Family Work Day to Start the School Year

At Spindlewood we always begin the year with a Family Work Party. It’s a bit of a Parent-Child Morning Garden, with work projects, and an opportunity to observe the children out of the corner of our eyes as they imitate our meaningful and cooperative activity.

Yes, I always feel that I am asking too much of young tuition-paying families, so I always have to be reminded by returning parents how much fun it is to meet and chat with other parents while their children play happily (more happily than at birthday parties!). One veteran dad pointed out at our parent evening that he and his son feel a sense of ownership as they see the work they have done. I always make sure to have some real he-man work projects available, and the dads love them.

So, my suggestions:

1-  Schedule the work party on the Saturday prior to the first day of school. It is a chance for the anxious child and family to be at school without having to separate. They bring a change of clothes and slippers to leave in cubbies. They find their cubbies, symbols, and learn to use the bathroom that day. Then they are savvy about beginning school!

2-  Make it early in the morning, 9-11, good practice for getting up and off to school, and still early enough to make it to whatever else is scheduled on Saturday morning (soccer games, birthday parties)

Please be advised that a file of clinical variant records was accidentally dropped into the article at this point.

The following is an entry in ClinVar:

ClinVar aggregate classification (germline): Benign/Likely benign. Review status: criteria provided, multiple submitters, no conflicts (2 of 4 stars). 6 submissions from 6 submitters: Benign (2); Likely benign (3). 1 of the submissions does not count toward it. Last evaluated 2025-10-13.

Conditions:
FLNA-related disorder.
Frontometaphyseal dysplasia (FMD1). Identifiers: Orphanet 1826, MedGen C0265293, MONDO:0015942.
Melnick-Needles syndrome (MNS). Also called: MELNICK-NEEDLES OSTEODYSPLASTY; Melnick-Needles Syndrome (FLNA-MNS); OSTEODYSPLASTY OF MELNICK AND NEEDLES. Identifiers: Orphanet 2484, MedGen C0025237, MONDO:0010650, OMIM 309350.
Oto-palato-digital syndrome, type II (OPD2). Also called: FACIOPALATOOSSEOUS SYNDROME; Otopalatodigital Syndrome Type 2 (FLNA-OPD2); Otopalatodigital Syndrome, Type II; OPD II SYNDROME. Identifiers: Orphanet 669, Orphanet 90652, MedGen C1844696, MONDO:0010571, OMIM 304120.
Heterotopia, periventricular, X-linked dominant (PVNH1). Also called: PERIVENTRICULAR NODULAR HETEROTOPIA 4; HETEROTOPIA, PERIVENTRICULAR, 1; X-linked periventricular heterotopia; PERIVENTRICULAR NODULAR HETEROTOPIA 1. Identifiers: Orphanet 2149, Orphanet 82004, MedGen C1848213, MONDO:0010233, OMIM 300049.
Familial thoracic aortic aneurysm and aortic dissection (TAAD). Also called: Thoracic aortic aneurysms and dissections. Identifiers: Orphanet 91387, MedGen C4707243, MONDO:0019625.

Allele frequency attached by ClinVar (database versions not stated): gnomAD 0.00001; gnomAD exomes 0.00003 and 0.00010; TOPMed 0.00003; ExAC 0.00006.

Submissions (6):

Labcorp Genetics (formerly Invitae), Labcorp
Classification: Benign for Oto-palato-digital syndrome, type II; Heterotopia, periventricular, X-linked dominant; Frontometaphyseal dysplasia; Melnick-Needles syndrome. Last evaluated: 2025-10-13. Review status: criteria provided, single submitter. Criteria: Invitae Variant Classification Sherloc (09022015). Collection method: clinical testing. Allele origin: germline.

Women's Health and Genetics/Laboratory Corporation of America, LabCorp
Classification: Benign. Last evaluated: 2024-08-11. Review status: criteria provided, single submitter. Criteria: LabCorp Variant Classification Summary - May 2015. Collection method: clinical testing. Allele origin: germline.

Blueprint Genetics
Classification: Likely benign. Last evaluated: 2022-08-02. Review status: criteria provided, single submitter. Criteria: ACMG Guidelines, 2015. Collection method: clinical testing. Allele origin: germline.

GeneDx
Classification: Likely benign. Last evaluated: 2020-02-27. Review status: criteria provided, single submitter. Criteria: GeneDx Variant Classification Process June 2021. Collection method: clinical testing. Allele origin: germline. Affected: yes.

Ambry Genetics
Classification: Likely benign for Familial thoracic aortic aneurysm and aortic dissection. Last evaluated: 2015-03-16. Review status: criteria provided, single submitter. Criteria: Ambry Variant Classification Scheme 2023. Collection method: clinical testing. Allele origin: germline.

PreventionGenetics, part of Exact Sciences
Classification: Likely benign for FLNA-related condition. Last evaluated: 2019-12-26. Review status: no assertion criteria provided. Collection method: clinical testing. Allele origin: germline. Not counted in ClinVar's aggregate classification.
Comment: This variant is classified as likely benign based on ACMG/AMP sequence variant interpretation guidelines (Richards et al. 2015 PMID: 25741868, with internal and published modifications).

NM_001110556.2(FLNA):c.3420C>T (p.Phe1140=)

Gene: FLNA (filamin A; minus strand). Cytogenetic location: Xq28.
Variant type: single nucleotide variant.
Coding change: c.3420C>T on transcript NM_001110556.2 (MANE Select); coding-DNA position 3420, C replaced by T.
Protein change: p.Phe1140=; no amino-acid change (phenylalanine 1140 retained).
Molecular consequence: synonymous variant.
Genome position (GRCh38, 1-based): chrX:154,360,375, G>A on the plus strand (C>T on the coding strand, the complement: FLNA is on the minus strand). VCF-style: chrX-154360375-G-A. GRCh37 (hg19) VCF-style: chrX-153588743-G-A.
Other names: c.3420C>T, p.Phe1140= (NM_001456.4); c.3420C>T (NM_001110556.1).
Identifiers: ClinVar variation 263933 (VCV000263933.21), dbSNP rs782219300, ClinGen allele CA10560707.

3-  Make it potluck! You only have to make tea, a pot of coffee, and put out cups, napkins and plates.

4- Make a list of jobs and put the clipboard on the picnic table. Have a range of tasks, from fluffing wool which several nursing moms can chat over, to splitting and stacking firewood (a job where dads can show off their prowess.) Be organized and have all the tools and supplies ready to go. After a few minutes of greeting and meeting, parents just grab the clipboard, find the items and set to. (Better than standing around cocktail style.)

5-  Having interviewed all of the parents and made home visits to all of the children, you can be the hostess who helps guests to find things in common, initiates a conversation and slips away to listen to a parent who had forgotten to tell you something important about their child and her needs.

6-  Wear work clothes and laugh a lot!

7-  Send a thank you email the next day and point out how happy the children were to see their parents engaged and contributing to their school.

-Susan Silverio

Susan Silverio is the Director of Spindlewood, a Waldorf Preschool and LifeWays program in Maine.